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Good news from the Asian Development Bank's annual meetings in Baku, Azerbaijan this past weekend, where shareholders approved a plan to almost double the amount of financing available to developing countries. Bank president Takehiko Nakao's proposal to merge the ADB's concessional and non-concessional lending was nearly two years in the making. His persistence - and that of his team - shows that creative thinking and a bold approach to engaging with shareholders can yield big gains for development.
What does it mean when a majority of the World Bank’s shareholders (measured by voting shares) decides to put capital in a new multilateral development bank (MDB) and not the World Bank itself? The flood of countries joining the Asian Infrastructure Investment Bank (AIIB) is unavoidably a soul-searching moment for the Washington-based institution long known simply as “the bank” in the development community.
When President Takehiko Nakao of the Asian Development Bank (ADB) visited CGD earlier last year, he described management’s groundbreaking proposal for a major restructuring of the bank’s financial model that we view as both sensible and creative.
Following last week’s dramatic joint announcement out of Washington and Havana, many doors are likely to open for Cuba. One priority for the Cuban government should be membership in the multilateral development banks (MDBs).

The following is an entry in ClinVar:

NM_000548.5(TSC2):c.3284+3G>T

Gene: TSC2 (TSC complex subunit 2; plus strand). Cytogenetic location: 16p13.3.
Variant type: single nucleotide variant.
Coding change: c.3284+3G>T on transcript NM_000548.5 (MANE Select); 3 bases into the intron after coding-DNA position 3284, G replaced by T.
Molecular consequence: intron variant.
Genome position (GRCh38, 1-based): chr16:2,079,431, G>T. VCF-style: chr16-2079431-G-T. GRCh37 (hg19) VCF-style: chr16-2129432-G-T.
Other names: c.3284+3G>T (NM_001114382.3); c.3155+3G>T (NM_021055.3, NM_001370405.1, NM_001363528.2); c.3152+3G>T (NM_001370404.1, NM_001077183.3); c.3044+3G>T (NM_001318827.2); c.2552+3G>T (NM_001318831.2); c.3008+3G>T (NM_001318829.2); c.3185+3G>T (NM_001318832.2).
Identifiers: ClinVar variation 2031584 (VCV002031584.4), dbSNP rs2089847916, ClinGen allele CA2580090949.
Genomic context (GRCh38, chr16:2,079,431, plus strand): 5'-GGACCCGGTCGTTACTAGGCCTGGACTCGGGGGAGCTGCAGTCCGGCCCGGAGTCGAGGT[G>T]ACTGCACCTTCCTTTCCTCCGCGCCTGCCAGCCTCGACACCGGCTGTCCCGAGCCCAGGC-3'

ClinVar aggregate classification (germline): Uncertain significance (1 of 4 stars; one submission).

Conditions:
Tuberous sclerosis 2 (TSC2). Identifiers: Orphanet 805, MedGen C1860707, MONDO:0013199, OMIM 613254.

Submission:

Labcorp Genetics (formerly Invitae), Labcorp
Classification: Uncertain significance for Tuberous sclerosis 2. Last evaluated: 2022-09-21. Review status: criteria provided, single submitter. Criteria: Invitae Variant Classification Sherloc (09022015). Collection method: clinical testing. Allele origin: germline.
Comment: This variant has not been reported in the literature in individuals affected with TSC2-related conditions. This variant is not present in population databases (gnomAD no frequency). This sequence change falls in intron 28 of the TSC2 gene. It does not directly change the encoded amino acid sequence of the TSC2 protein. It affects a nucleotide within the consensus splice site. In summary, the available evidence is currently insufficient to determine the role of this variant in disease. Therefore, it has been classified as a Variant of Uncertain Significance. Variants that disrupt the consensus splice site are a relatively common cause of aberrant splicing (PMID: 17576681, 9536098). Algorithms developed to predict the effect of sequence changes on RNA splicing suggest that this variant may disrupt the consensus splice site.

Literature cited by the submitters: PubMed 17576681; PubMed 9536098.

I’m clearly not much of a prognosticator. In highlighting, with skepticism, the World Bank’s new Global Infrastructure Facility as a major G-20 Brisbane outcome on infrastructure, I missed far more of the actual agenda than I should have.
As we approach the G-20 Leaders Summit in Brisbane, it is worth giving credit to Australia for its robust presidency, and particularly the attention paid to the G-20’s development agenda. Sandwiched between the Russian and Turkish presidencies—countries considerably more controversial these days in the West—Australia faced the difficult task of generating sufficient goodwill among the membership within a year to make some progress on a sprawling work plan.
There are no doubt a number of new realities created by the US Supreme Court’s decision this week to let stand a lower court ruling supporting hedge fund bond holders who refused to accept reduced payments after Argentina’s 2001 default.
In the world of sovereign debt workouts, the relationship between Argentina and the Paris Club has tended to look like Lucy, Charlie Brown, and the football. Time and again, Argentina (Lucy) would earnestly declare interest in striking a deal to repay its debt to club creditors only to pull back at the last minute. So imagine everyone’s surprise at this week’s announcement that Charlie Brown finally got to kick the football.